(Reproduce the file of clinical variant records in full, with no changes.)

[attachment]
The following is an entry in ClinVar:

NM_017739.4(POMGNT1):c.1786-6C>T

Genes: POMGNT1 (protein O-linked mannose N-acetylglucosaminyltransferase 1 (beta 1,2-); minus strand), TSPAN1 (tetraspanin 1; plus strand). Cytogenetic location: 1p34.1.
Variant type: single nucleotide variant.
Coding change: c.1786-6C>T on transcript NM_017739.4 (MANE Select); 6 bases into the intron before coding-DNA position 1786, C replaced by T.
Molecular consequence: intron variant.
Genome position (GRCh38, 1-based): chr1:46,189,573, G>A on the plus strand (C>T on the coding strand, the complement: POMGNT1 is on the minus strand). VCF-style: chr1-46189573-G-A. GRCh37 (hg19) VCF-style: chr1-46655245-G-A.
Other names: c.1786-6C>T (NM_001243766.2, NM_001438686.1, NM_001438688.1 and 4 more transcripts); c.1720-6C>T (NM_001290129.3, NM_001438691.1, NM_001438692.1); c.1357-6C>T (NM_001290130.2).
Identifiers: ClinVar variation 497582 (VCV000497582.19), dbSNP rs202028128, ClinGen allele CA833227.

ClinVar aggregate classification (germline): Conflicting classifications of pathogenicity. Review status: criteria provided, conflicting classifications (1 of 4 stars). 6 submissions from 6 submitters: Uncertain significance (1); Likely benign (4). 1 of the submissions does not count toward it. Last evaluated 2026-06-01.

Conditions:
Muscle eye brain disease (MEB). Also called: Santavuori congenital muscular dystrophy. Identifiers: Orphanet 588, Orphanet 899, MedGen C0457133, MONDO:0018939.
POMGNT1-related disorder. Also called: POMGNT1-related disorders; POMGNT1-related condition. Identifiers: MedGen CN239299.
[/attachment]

The following is an entry in ClinVar:

NM_017739.4(POMGNT1):c.1786-6C>T

Genes: POMGNT1 (protein O-linked mannose N-acetylglucosaminyltransferase 1 (beta 1,2-); minus strand), TSPAN1 (tetraspanin 1; plus strand). Cytogenetic location: 1p34.1.
Variant type: single nucleotide variant.
Coding change: c.1786-6C>T on transcript NM_017739.4 (MANE Select); 6 bases into the intron before coding-DNA position 1786, C replaced by T.
Molecular consequence: intron variant.
Genome position (GRCh38, 1-based): chr1:46,189,573, G>A on the plus strand (C>T on the coding strand, the complement: POMGNT1 is on the minus strand). VCF-style: chr1-46189573-G-A. GRCh37 (hg19) VCF-style: chr1-46655245-G-A.
Other names: c.1786-6C>T (NM_001243766.2, NM_001438686.1, NM_001438688.1 and 4 more transcripts); c.1720-6C>T (NM_001290129.3, NM_001438691.1, NM_001438692.1); c.1357-6C>T (NM_001290130.2).
Identifiers: ClinVar variation 497582 (VCV000497582.19), dbSNP rs202028128, ClinGen allele CA833227.

ClinVar aggregate classification (germline): Conflicting classifications of pathogenicity. Review status: criteria provided, conflicting classifications (1 of 4 stars). 6 submissions from 6 submitters: Uncertain significance (1); Likely benign (4). 1 of the submissions does not count toward it. Last evaluated 2026-06-01.

Conditions:
Muscle eye brain disease (MEB). Also called: Santavuori congenital muscular dystrophy. Identifiers: Orphanet 588, Orphanet 899, MedGen C0457133, MONDO:0018939.
POMGNT1-related disorder. Also called: POMGNT1-related disorders; POMGNT1-related condition. Identifiers: MedGen CN239299.